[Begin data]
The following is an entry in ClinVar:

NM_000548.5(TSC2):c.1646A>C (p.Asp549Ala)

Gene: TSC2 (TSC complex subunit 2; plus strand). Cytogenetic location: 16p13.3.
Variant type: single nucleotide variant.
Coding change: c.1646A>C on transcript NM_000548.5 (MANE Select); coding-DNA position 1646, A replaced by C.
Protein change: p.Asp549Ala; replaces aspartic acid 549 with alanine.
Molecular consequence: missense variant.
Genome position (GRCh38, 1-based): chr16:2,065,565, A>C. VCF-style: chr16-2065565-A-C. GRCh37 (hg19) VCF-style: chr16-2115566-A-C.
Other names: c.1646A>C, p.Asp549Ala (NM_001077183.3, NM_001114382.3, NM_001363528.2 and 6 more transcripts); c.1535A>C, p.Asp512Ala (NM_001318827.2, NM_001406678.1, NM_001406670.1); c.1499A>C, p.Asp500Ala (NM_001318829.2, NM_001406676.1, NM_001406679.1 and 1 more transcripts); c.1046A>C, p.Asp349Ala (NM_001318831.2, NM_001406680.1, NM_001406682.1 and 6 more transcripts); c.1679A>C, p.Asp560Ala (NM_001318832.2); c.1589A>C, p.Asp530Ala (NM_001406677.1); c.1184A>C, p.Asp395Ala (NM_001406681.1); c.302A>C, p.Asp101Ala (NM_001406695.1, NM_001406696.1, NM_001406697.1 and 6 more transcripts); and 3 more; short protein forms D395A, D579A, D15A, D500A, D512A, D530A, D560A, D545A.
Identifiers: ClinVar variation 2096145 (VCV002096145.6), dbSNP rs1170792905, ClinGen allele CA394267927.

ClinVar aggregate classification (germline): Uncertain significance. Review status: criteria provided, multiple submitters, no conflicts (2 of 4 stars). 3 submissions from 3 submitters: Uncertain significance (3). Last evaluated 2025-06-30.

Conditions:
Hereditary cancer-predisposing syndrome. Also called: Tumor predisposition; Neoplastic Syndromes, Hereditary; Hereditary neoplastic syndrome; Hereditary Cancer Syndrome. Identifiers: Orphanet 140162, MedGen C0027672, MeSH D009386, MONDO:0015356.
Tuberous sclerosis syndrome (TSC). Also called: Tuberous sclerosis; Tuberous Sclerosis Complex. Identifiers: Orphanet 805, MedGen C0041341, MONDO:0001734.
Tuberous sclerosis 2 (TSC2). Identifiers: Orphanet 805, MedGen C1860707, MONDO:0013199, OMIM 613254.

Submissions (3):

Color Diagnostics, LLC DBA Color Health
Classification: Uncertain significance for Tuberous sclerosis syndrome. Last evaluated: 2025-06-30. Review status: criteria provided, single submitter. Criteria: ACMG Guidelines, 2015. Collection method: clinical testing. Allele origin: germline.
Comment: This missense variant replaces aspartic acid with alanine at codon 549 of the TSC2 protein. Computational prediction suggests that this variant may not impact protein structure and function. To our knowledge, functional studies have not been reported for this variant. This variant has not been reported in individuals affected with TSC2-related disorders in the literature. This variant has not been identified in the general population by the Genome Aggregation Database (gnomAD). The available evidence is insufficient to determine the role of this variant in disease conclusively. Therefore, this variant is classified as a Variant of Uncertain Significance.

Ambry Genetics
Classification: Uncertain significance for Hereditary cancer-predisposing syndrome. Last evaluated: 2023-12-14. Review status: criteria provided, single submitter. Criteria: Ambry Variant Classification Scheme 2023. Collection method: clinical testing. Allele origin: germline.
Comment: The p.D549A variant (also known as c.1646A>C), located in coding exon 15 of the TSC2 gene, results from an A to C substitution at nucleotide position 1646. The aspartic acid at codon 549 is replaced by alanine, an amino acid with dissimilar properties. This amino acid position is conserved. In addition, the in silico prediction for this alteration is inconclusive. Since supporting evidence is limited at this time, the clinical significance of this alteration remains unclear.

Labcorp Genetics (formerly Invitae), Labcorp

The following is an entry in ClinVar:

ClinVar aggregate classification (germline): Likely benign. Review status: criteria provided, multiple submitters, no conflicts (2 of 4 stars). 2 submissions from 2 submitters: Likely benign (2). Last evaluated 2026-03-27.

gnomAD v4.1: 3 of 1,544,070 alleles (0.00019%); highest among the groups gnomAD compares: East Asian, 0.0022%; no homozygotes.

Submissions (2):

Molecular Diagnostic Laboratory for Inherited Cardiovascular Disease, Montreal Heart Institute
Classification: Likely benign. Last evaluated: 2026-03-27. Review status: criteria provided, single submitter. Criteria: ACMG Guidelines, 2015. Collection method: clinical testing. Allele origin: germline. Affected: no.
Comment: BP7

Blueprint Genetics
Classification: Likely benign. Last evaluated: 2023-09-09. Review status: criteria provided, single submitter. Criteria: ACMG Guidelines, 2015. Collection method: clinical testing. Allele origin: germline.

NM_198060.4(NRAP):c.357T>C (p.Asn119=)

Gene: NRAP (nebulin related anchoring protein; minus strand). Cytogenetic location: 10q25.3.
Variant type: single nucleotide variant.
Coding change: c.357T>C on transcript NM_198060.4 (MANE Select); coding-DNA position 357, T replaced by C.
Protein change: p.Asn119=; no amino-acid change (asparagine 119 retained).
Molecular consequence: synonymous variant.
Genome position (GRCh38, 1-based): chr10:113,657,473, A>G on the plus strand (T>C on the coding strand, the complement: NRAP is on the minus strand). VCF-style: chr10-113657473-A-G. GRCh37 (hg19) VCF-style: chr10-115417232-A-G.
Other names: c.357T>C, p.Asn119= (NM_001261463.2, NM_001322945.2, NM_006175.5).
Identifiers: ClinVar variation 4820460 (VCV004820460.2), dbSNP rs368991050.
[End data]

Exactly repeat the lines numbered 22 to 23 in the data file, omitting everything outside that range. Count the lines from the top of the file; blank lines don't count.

Comment: The p.D549A variant (also known as c.1646A>C), located in coding exon 15 of the TSC2 gene, results from an A to C substitution at nucleotide position 1646. The aspartic acid at codon 549 is replaced by alanine, an amino acid with dissimilar properties. This amino acid position is conserved. In addition, the in silico prediction for this alteration is inconclusive. Since supporting evidence is limited at this time, the clinical significance of this alteration remains unclear.

Labcorp Genetics (formerly Invitae), Labcorp